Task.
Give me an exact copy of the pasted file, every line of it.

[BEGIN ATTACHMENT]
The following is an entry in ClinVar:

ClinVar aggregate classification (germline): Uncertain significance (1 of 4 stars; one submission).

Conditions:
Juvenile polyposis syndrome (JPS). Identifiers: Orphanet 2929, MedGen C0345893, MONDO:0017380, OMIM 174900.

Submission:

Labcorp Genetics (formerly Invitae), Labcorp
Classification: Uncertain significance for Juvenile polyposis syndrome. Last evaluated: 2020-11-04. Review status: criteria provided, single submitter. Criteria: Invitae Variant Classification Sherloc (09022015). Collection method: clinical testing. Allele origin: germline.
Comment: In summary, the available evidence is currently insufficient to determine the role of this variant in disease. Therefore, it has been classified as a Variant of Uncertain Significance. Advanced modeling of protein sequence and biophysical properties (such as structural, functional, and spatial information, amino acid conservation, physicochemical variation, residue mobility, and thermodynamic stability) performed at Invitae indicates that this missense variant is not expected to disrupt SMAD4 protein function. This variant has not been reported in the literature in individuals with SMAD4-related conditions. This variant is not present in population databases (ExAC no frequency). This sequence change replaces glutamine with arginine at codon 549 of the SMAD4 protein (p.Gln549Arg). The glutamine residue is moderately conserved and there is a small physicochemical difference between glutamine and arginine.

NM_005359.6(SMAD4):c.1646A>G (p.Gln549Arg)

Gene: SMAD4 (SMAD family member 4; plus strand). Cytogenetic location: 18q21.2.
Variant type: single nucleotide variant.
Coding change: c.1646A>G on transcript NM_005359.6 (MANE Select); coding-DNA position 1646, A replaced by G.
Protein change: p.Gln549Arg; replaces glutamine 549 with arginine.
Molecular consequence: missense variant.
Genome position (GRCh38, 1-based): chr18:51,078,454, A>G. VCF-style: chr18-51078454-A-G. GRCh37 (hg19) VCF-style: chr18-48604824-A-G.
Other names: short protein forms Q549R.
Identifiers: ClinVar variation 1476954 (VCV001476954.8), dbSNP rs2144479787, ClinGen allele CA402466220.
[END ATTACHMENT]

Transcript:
The following is an entry in ClinVar:

ClinVar aggregate classification (germline): Uncertain significance (1 of 4 stars; one submission).

Conditions:
Juvenile polyposis syndrome (JPS). Identifiers: Orphanet 2929, MedGen C0345893, MONDO:0017380, OMIM 174900.

Submission:

Labcorp Genetics (formerly Invitae), Labcorp
Classification: Uncertain significance for Juvenile polyposis syndrome. Last evaluated: 2020-11-04. Review status: criteria provided, single submitter. Criteria: Invitae Variant Classification Sherloc (09022015). Collection method: clinical testing. Allele origin: germline.
Comment: In summary, the available evidence is currently insufficient to determine the role of this variant in disease. Therefore, it has been classified as a Variant of Uncertain Significance. Advanced modeling of protein sequence and biophysical properties (such as structural, functional, and spatial information, amino acid conservation, physicochemical variation, residue mobility, and thermodynamic stability) performed at Invitae indicates that this missense variant is not expected to disrupt SMAD4 protein function. This variant has not been reported in the literature in individuals with SMAD4-related conditions. This variant is not present in population databases (ExAC no frequency). This sequence change replaces glutamine with arginine at codon 549 of the SMAD4 protein (p.Gln549Arg). The glutamine residue is moderately conserved and there is a small physicochemical difference between glutamine and arginine.

NM_005359.6(SMAD4):c.1646A>G (p.Gln549Arg)

Gene: SMAD4 (SMAD family member 4; plus strand). Cytogenetic location: 18q21.2.
Variant type: single nucleotide variant.
Coding change: c.1646A>G on transcript NM_005359.6 (MANE Select); coding-DNA position 1646, A replaced by G.
Protein change: p.Gln549Arg; replaces glutamine 549 with arginine.
Molecular consequence: missense variant.
Genome position (GRCh38, 1-based): chr18:51,078,454, A>G. VCF-style: chr18-51078454-A-G. GRCh37 (hg19) VCF-style: chr18-48604824-A-G.
Other names: short protein forms Q549R.
Identifiers: ClinVar variation 1476954 (VCV001476954.8), dbSNP rs2144479787, ClinGen allele CA402466220.